A feral cat is one who has always been wild, usually born to a wild mother and frequently found around farms, although they can also be found in cities. Taming a feral cat is very different than taming a stray cat.
Usually a stray cat was a pet that got lost or was abandoned by its owner and is now living in the streets as a wild cat, but this cat remembers having been somebody's pet, and so it is normally not difficult to tame them again. Sometimes when the family moves to a new home, an older cat will miss the old home and escape from its new home and get lost. These cats are very easily domesticated again. If the cat became a stray at a very young age, it may take some time and effort before it trusts you, but after you have fed it and treated it kindly on a regular basis, it is very likely the cat will adopt you as its friend and your house as its permanent home.
With feral cats the process is more difficult. They are independent, are used to looking for their own food and don't like to be kept indoors, which makes them feel trapped. They are not accustomed to being near humans, so their normal feral cat behaviour will be to reject your companionship. In order to domesticate a feral cat you need to think what you can offer the cat that could make him accept you as its companion. Even if you are willing to give it a lot of love and attention, the cat will need a lot more time to appreciate and accept it.
You will have a better chance domesticating a wild cat that lives in a city or around an inhabited farm, because this kind of cat is used to seeing people and from time to time being fed by them. When a cat has never had any contact with humans it is very difficult if not impossible to domesticate it, but a feral cat that is used to seeing people may eventually become your pet. The catch is first to feed the cat in your back yard regularly, being careful not to feed rats instead of the cat you are interested in. With time and patience, gradually put the food closer and closer to the entrance of your house, but do it slowly, so as not to scare the cat. Little by little you can place the food closer to the house, and then just inside, at which point it may end up adopting your house as its home because cats are very territorial.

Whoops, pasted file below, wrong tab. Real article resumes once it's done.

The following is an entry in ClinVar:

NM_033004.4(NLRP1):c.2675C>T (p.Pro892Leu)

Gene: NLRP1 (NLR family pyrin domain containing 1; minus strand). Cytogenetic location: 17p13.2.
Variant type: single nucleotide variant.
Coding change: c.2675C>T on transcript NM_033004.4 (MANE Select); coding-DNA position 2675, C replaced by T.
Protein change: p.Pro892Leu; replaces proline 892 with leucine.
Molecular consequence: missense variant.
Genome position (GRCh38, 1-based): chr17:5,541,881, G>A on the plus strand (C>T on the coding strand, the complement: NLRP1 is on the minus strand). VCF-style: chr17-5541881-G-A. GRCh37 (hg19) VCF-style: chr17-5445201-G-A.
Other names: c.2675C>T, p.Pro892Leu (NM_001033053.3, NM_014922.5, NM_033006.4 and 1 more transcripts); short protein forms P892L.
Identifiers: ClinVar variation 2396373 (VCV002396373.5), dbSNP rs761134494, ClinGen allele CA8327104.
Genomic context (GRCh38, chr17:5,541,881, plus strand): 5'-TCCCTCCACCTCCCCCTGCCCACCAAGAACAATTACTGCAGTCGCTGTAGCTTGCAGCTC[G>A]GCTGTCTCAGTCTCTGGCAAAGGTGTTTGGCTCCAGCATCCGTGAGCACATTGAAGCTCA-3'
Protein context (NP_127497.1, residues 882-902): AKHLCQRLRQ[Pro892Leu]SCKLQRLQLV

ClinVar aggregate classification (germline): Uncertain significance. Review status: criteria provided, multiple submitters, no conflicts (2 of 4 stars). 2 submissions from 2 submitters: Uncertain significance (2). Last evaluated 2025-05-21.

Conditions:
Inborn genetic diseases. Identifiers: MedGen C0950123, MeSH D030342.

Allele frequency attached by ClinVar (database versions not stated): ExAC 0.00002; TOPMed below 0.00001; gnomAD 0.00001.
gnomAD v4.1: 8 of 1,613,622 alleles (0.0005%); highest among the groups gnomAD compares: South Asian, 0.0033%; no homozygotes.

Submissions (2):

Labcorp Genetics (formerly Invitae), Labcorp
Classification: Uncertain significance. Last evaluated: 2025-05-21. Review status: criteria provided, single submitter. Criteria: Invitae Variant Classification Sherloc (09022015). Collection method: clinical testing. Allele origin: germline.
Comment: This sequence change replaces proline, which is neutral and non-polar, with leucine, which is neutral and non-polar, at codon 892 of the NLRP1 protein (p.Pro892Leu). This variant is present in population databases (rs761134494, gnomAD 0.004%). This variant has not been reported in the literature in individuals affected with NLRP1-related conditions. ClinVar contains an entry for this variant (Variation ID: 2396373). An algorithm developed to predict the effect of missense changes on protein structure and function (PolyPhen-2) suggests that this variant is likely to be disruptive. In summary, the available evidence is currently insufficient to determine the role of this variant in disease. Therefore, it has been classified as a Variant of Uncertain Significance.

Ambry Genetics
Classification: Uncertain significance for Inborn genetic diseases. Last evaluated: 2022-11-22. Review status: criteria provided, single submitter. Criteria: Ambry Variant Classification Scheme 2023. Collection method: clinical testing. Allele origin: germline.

If you try to trap a feral cat and take it home, be prepared for the cat to hiss, bite and scratch, because it will be afraid of you, and want to defend itself. Take it to a veterinarian at once for a health check and to have it vaccinated and probably neutered. Wild animals can spread serious diseases to humans through an infected bite or scratch, so you need to be sure that the cat is healthy. It's a good idea to give it a safe place to stay, if possible a small place that's easy to clean, like a spare bathroom. Your new pet will not be house trained and can have digestive problems at first because of the change in its diet. It is better to spend some time with your pet every day so it can adjust to your presence. Try to be with it for about half an hour after it has finished eating.
Unless there is a very good reason for adopting a feral cat, it is often kinder to let them live out their lives in the wild. But if you do want to discover for yourself how to tame and care for a feral cat, you will need a lot of love and patience before your efforts are rewarded.
Alberto grew up in the Argentinean countryside where he was always in close contact with animals, especially dogs, cats and horses. He spent a lot of time with the local veterinarian, first out of curiosity, and later on as an occasional assistant. Check out his Web site where you will find valuable information that will help you give your pet the best care. [http://www.trainingyourpet.net]